The Railway History
The West Coast Wilderness Railway began operations back in 1897 as the only link between Queenstown and the port of Strahan. The railway was the only way to get copper from the mine at Queenstown to markets. Until 1932, when a Hobart road link was completed, it was the only access through to Queenstown.
The railway ceased operation on 10 August 1963 due to increasing maintenance costs and the improvement of road access to the West Coast from the north with the opening of the Murchison Highway. In the early 1990’s the railway was reconstructed and in 2003 was reopened as a tourist experience with a focus on sharing the history of Tasmania’s West Coast
JMG were requested by the West Coast Wilderness Railway to assist in risk mitigation with two bridges. With a Geotechnical Engineering report highlighting Bridges 16 and 19 on the 35km long track that were placed in landslip zones.
Any movement of these bridges would need to provide the train driver with visual indication of an issue with the bridges while providing sufficient time for the train to stop before reaching the bridge. It was clear some form of monitoring needed to be installed on these bridges, exactly how and what that monitoring device and its means of operation was the next challenge.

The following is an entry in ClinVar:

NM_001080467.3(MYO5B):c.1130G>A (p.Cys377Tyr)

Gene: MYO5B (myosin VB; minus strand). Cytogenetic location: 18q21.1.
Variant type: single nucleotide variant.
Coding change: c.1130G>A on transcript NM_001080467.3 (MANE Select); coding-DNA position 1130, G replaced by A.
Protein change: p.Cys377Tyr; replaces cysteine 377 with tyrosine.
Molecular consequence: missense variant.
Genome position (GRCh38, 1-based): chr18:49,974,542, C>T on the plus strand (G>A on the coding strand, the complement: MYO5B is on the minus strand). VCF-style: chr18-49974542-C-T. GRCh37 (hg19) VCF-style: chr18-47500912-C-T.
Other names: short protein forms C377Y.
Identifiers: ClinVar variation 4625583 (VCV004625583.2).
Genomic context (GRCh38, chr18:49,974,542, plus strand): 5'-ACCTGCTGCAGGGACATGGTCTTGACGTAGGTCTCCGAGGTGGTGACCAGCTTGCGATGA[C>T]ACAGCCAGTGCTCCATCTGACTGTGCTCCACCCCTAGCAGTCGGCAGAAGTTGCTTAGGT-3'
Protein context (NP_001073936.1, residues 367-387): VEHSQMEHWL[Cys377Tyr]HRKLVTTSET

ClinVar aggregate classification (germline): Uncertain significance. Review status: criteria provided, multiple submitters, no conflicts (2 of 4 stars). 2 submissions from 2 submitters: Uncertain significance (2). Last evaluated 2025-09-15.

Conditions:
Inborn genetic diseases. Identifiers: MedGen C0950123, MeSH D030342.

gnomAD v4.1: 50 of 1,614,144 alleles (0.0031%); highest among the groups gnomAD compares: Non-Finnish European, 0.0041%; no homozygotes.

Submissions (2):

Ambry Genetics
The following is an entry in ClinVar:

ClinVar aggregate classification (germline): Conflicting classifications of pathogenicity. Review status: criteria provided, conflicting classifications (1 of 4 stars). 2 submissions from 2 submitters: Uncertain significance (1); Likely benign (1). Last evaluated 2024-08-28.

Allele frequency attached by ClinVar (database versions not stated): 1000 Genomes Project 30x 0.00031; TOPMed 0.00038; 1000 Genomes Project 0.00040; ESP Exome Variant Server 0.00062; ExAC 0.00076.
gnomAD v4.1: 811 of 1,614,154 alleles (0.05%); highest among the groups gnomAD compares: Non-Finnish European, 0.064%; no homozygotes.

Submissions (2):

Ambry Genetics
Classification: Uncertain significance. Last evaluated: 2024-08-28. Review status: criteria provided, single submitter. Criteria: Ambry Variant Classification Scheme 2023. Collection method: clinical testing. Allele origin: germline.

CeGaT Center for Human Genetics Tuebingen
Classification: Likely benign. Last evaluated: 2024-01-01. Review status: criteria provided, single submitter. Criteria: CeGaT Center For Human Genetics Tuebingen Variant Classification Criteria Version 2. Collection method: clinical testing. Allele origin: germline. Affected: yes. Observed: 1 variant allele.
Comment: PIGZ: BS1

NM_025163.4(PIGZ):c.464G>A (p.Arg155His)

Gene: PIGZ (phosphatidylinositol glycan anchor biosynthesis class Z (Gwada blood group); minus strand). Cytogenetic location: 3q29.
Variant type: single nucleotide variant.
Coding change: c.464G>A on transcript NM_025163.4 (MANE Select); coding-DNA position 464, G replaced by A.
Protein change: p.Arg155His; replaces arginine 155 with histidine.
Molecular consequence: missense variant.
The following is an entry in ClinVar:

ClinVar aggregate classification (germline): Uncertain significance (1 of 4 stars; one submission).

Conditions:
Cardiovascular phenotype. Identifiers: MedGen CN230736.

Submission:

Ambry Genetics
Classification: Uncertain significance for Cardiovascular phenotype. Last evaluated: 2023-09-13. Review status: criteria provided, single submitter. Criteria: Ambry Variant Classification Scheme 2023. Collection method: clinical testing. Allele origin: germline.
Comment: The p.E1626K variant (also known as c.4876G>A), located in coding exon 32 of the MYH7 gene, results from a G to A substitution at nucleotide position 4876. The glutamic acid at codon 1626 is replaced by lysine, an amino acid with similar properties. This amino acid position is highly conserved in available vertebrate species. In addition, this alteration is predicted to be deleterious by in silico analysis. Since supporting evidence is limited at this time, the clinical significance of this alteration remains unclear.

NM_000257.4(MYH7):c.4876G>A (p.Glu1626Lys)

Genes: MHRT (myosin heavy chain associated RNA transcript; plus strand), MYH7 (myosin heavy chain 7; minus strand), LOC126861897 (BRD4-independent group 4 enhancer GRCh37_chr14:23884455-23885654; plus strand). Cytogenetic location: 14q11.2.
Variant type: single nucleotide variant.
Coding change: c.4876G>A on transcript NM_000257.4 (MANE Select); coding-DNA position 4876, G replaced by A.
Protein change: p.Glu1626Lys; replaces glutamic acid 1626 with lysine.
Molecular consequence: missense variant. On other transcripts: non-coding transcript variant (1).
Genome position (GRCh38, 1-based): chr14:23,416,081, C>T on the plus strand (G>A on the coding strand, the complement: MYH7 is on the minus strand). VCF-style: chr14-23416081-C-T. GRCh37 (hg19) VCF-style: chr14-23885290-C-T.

A remote site with zero mobile phone coverage and access to power highlighted its challenges. The engineering team needed to design a monitoring system for the bridges that was self sufficient in terms of power and of course reliable under all conditions. The team selected a MEMS uniaxial tilt meter sourced directly from the UK. This device being powered by 12V DC meant solar power could provide the necessary power.
The next challenge was the alarming devices. How do we visually notify the driver, and how do we transfer this alarm some 100m away from the bridge itself, hard wiring this was not an option.
We selected a series of Wireless IO devices to communicate via RF between strategically placed enclosures. Each enclosure contains a 12V battery, Wireless IO Devices and is charged via a 12V Solar Panel. The visual alarm was provided by a Red Flashing LED lamp placed to gain the maximum amount of visual for the train driver.
Failure of wireless devices is also managed through failsafe relays, thus reducing the risk of a communication failure causing an alarm not being relayed.
The entire system was designed, installed and commissioned by our team. With initial site visits to investigate bridge/enclosure locations and understand the environment. The bridge monitoring systems were installed in early October with installation and commissioning completed in 3 days.